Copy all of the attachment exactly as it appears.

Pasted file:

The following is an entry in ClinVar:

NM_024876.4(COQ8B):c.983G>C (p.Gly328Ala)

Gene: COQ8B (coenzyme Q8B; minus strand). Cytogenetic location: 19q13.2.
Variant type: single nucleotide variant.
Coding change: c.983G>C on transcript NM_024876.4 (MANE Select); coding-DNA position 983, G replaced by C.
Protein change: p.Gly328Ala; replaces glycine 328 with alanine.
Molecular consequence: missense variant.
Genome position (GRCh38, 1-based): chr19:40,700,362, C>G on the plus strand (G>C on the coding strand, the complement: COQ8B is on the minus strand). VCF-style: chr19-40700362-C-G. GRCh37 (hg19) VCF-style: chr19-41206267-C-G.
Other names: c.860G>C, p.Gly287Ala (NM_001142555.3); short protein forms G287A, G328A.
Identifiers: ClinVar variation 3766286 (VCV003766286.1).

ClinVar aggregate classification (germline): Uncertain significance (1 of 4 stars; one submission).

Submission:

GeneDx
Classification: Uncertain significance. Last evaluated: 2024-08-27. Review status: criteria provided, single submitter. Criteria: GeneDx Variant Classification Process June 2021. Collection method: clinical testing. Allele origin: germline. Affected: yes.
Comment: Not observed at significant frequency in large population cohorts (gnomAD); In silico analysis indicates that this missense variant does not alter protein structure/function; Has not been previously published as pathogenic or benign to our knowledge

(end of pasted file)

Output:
The following is an entry in ClinVar:

NM_024876.4(COQ8B):c.983G>C (p.Gly328Ala)

Gene: COQ8B (coenzyme Q8B; minus strand). Cytogenetic location: 19q13.2.
Variant type: single nucleotide variant.
Coding change: c.983G>C on transcript NM_024876.4 (MANE Select); coding-DNA position 983, G replaced by C.
Protein change: p.Gly328Ala; replaces glycine 328 with alanine.
Molecular consequence: missense variant.
Genome position (GRCh38, 1-based): chr19:40,700,362, C>G on the plus strand (G>C on the coding strand, the complement: COQ8B is on the minus strand). VCF-style: chr19-40700362-C-G. GRCh37 (hg19) VCF-style: chr19-41206267-C-G.
Other names: c.860G>C, p.Gly287Ala (NM_001142555.3); short protein forms G287A, G328A.
Identifiers: ClinVar variation 3766286 (VCV003766286.1).

ClinVar aggregate classification (germline): Uncertain significance (1 of 4 stars; one submission).

Submission:

GeneDx
Classification: Uncertain significance. Last evaluated: 2024-08-27. Review status: criteria provided, single submitter. Criteria: GeneDx Variant Classification Process June 2021. Collection method: clinical testing. Allele origin: germline. Affected: yes.
Comment: Not observed at significant frequency in large population cohorts (gnomAD); In silico analysis indicates that this missense variant does not alter protein structure/function; Has not been previously published as pathogenic or benign to our knowledge